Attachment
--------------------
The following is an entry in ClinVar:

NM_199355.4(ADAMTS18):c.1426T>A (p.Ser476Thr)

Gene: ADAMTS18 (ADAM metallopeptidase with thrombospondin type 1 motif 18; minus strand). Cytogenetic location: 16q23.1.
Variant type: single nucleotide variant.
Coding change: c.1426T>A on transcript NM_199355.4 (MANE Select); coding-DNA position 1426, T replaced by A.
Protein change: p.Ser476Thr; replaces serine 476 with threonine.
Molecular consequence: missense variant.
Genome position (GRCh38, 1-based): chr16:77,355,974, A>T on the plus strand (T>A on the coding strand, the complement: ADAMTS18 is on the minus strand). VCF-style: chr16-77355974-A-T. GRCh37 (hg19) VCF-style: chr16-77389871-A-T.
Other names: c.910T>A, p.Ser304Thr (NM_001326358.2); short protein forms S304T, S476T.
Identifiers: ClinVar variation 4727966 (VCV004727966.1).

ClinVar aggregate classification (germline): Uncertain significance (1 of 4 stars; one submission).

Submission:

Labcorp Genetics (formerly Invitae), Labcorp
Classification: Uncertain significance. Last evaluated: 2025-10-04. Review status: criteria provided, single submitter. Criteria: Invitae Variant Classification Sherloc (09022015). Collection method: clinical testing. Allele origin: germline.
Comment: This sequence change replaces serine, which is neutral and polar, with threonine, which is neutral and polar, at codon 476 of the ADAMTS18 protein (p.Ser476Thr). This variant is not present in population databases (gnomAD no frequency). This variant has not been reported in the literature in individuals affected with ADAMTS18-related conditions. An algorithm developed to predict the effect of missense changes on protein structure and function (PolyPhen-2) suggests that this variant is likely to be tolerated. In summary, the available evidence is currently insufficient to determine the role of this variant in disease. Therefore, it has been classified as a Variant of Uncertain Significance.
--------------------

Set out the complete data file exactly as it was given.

The following is an entry in ClinVar:

NM_199355.4(ADAMTS18):c.1426T>A (p.Ser476Thr)

Gene: ADAMTS18 (ADAM metallopeptidase with thrombospondin type 1 motif 18; minus strand). Cytogenetic location: 16q23.1.
Variant type: single nucleotide variant.
Coding change: c.1426T>A on transcript NM_199355.4 (MANE Select); coding-DNA position 1426, T replaced by A.
Protein change: p.Ser476Thr; replaces serine 476 with threonine.
Molecular consequence: missense variant.
Genome position (GRCh38, 1-based): chr16:77,355,974, A>T on the plus strand (T>A on the coding strand, the complement: ADAMTS18 is on the minus strand). VCF-style: chr16-77355974-A-T. GRCh37 (hg19) VCF-style: chr16-77389871-A-T.
Other names: c.910T>A, p.Ser304Thr (NM_001326358.2); short protein forms S304T, S476T.
Identifiers: ClinVar variation 4727966 (VCV004727966.1).

ClinVar aggregate classification (germline): Uncertain significance (1 of 4 stars; one submission).

Submission:

Labcorp Genetics (formerly Invitae), Labcorp
Classification: Uncertain significance. Last evaluated: 2025-10-04. Review status: criteria provided, single submitter. Criteria: Invitae Variant Classification Sherloc (09022015). Collection method: clinical testing. Allele origin: germline.
Comment: This sequence change replaces serine, which is neutral and polar, with threonine, which is neutral and polar, at codon 476 of the ADAMTS18 protein (p.Ser476Thr). This variant is not present in population databases (gnomAD no frequency). This variant has not been reported in the literature in individuals affected with ADAMTS18-related conditions. An algorithm developed to predict the effect of missense changes on protein structure and function (PolyPhen-2) suggests that this variant is likely to be tolerated. In summary, the available evidence is currently insufficient to determine the role of this variant in disease. Therefore, it has been classified as a Variant of Uncertain Significance.